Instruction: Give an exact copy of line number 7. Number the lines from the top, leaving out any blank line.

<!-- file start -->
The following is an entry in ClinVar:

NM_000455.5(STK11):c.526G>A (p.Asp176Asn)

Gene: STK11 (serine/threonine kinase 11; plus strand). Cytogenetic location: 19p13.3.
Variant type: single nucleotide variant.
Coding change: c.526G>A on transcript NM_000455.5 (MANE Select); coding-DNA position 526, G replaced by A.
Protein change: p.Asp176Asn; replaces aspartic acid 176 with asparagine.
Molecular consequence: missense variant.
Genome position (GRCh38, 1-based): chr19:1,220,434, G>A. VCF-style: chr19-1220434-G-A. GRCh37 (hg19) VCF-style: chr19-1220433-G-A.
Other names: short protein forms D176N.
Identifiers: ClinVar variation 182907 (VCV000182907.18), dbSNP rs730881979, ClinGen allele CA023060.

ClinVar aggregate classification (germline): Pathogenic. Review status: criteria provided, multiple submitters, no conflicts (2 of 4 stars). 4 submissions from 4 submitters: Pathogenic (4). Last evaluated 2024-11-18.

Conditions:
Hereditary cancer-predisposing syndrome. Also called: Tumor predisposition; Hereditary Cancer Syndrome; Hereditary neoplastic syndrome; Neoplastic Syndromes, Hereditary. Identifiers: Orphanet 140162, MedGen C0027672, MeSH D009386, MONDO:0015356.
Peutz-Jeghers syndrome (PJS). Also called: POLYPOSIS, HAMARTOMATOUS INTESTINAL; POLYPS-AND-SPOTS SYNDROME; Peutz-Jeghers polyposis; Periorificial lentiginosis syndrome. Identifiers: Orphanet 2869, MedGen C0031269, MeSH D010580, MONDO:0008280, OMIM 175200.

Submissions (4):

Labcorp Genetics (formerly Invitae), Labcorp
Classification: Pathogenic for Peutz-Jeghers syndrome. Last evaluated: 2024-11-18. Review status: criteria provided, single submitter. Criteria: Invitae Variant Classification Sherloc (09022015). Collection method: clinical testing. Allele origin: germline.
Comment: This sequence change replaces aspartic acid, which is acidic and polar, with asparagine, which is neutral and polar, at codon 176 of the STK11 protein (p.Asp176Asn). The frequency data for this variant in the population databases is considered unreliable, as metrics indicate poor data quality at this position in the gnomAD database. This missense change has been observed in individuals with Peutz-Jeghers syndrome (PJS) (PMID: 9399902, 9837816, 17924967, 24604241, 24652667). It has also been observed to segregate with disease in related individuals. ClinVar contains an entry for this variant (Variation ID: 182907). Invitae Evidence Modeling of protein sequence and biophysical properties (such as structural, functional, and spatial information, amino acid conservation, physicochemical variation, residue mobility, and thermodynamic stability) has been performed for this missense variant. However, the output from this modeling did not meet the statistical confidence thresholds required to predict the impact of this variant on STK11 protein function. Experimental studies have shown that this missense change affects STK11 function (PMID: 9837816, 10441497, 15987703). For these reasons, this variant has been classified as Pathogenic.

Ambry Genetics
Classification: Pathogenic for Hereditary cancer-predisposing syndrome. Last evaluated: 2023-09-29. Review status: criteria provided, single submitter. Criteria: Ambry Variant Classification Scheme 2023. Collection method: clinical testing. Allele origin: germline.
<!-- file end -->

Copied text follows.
Molecular consequence: missense variant.